Published: Friday, January 19, 2018 @ 1:06 PM
— Most people believe that the influenza virus is spread through the coughs and sneezes of infected people, but new research published Thursday suggests that the flu virus is spread more easily than previously thought.
Medical professionals believe that the virus is spread most often by “droplets made when people with flu cough, sneeze or talk,” according to the Centers for Disease Control and Prevention. But researchers studying how the virus spreads recently found large amounts of the virus in the breath of people suffering from the flu, according to the University of Maryland’s School of Public Health.
The researchers -- from the University of Maryland, San Jose State University, Missouri Western State University and the University of California, Berkeley -- published their findings Thursday in the Proceedings of the National Academy of Sciences.
“We found that flu cases contaminated the air around them with infectious virus just by breathing, without coughing or sneezing,” said Donald Milton, professor of environmental health in the University of Maryland School of Public Health and lead researcher for the study.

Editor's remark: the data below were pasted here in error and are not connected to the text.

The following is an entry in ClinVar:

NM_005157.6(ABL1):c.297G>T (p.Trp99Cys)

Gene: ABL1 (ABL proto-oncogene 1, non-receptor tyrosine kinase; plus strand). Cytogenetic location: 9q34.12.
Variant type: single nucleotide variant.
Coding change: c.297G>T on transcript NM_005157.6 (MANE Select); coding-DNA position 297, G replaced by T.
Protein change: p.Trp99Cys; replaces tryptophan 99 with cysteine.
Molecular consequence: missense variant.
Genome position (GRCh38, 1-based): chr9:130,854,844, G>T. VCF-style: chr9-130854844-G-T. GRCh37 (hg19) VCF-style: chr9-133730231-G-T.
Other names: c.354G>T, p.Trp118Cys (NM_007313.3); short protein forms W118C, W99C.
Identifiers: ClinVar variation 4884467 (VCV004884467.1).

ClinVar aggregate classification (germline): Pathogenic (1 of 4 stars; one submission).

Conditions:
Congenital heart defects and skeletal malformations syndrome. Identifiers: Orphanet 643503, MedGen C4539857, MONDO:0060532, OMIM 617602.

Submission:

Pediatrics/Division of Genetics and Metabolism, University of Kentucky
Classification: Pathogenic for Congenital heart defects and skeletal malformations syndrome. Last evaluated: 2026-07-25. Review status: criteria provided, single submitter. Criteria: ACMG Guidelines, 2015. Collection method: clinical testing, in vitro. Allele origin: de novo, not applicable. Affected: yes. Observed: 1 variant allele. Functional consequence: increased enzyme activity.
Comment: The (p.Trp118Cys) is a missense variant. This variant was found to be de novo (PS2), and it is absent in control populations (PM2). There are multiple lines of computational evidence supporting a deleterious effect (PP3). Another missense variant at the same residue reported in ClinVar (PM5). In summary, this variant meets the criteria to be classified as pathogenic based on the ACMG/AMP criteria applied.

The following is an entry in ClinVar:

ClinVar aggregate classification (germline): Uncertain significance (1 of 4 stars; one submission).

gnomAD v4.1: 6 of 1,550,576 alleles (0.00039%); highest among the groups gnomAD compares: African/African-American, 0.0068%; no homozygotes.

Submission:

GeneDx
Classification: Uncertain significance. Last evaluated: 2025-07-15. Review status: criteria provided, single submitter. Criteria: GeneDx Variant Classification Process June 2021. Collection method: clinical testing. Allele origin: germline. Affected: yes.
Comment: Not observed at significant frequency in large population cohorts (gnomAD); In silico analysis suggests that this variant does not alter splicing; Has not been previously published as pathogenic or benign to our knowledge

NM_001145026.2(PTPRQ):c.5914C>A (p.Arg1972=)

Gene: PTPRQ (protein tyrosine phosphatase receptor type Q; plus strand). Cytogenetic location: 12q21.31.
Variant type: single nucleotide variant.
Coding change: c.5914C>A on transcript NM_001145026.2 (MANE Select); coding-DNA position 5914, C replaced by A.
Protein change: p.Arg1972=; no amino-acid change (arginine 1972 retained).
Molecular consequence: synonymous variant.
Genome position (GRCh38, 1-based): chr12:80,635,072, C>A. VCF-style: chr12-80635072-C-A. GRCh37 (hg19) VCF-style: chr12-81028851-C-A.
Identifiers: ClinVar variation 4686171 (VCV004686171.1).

Milton and his team examined the virus content in the breath of 142 people who were diagnosed with flu as they were breathing normally, speaking, coughing and sneezing. Researchers found that a majority of those who participated in the study had enough of the infectious virus in just their regular, exhaled breath to possibly infect another person.
A review of the data collected from the coughs and sneezes of infected participants showed that neither action appeared to have a large impact on whether or not the virus was spread.
“People with flu generate infectious aerosols (tiny droplets that stay suspended in the air for a long time), even when they are not coughing and especially during the first days of illness,” Milton said.